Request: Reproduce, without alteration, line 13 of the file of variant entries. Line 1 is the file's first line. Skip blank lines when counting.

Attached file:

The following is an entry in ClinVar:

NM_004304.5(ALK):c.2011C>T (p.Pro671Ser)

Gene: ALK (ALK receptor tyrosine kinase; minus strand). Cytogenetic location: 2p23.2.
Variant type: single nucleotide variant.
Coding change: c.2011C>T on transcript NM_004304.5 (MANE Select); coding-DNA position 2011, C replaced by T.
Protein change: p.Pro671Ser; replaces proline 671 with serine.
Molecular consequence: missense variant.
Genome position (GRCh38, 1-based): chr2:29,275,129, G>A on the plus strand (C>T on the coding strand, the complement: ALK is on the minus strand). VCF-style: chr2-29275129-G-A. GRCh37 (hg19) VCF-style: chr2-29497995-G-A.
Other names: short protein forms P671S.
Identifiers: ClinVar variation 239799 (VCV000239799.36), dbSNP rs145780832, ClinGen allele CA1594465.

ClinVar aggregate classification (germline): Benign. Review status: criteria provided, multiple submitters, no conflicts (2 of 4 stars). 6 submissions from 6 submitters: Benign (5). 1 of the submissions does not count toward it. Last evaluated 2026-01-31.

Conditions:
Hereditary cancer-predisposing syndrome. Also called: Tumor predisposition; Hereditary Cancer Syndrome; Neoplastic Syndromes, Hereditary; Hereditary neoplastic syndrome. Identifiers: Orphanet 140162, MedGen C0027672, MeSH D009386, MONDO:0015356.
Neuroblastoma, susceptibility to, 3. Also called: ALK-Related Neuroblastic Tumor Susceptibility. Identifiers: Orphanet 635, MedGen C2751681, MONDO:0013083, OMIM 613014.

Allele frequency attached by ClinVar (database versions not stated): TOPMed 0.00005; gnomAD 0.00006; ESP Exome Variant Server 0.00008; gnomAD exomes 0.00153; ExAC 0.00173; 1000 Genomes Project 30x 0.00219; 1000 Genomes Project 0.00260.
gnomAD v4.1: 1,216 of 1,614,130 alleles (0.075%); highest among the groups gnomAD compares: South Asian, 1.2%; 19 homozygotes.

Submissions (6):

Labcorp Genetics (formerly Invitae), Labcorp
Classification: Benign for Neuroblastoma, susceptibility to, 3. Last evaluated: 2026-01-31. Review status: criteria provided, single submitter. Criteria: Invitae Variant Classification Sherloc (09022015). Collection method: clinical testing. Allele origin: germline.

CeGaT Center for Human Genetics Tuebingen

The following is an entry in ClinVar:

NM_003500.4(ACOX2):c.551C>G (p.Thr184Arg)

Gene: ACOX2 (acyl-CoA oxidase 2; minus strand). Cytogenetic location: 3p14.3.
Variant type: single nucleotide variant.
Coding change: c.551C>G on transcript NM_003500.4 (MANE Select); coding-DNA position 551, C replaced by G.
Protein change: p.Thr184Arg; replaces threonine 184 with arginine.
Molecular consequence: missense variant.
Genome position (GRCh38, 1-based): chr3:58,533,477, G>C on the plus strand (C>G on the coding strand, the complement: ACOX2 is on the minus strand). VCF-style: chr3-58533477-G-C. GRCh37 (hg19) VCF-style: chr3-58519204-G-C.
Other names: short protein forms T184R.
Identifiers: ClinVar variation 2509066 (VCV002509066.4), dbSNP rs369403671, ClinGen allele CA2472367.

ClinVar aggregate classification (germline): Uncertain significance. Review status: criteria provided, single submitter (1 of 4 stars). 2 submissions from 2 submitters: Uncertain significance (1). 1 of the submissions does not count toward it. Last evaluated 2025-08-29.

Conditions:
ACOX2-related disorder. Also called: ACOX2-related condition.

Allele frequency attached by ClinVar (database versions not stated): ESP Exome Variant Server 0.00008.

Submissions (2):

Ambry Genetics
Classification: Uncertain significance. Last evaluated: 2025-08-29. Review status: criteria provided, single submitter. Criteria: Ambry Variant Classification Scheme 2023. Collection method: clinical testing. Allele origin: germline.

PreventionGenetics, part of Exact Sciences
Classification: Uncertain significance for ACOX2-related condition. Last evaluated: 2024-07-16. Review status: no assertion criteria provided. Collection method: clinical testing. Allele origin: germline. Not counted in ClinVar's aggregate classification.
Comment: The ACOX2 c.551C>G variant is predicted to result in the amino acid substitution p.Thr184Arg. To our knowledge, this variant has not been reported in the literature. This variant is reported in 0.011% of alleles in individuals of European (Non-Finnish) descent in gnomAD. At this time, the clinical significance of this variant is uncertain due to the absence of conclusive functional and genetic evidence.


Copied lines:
Hereditary cancer-predisposing syndrome. Also called: Tumor predisposition; Hereditary Cancer Syndrome; Neoplastic Syndromes, Hereditary; Hereditary neoplastic syndrome. Identifiers: Orphanet 140162, MedGen C0027672, MeSH D009386, MONDO:0015356.